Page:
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Physiological tolerances across latitudes: thermal sensitivity of larval marine snails (Nucella spp.)

  • Author(s): Zippay, Mackenzie L.
  • Hofmann, Gretchen E.
  • et al.
Abstract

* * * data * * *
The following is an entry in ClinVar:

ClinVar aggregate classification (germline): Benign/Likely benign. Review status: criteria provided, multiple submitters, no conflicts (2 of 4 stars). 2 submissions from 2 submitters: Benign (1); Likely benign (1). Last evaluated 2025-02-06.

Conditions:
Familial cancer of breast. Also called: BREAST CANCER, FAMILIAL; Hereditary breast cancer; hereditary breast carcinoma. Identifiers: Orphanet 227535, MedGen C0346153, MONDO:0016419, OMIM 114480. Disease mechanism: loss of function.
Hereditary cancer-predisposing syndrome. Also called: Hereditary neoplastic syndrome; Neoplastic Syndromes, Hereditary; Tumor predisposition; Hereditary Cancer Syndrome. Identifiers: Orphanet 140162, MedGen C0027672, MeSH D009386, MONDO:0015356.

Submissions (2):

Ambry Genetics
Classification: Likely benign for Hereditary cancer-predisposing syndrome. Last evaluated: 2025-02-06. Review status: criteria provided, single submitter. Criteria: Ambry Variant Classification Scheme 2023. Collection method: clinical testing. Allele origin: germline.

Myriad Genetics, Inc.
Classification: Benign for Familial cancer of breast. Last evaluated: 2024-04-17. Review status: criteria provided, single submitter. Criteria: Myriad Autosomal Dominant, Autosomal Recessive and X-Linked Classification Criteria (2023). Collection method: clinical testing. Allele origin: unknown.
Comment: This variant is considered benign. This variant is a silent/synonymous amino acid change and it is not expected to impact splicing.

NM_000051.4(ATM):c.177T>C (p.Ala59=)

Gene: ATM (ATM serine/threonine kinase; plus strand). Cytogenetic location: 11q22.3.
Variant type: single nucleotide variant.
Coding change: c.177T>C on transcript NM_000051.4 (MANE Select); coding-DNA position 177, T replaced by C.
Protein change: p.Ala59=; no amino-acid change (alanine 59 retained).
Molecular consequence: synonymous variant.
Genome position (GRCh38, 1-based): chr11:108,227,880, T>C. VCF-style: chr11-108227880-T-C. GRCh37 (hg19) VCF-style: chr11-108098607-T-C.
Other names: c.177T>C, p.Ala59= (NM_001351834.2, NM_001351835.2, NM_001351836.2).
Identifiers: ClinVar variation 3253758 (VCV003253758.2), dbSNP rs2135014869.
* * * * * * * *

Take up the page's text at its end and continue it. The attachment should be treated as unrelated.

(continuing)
A critical step in understanding how temperature will affect biodiversity in coastal ecosystems is to gain insight into how the tolerances, and ultimately survival, of early life history stages will influence the distribution and abundance of adults. We assessed the thermal tolerance of encapsulated veliger-stage larvae of a common dogwhelk, Nucella ostrina, that occur in the rocky intertidal zone on the west coast of North America. Results showed that veligers collected from northern latitudes in Washington State were less tolerant of heat stress than those from central sites in California. For all sites, we found there to be a subtle difference between the temperatures at which veligers first began to die compared to when veligers reached 100% mortality. On a biogeographic scale, the LT50 temperatures, a measure of larval sensitivity, for N. ostrina veligers displayed a strong latitudinal trend. These findings provide a conservative measurement of the upper thermal limits of encapsulated veligers while illustrating how these early life history stages could be physiologically compromised under future climate warming scenarios.

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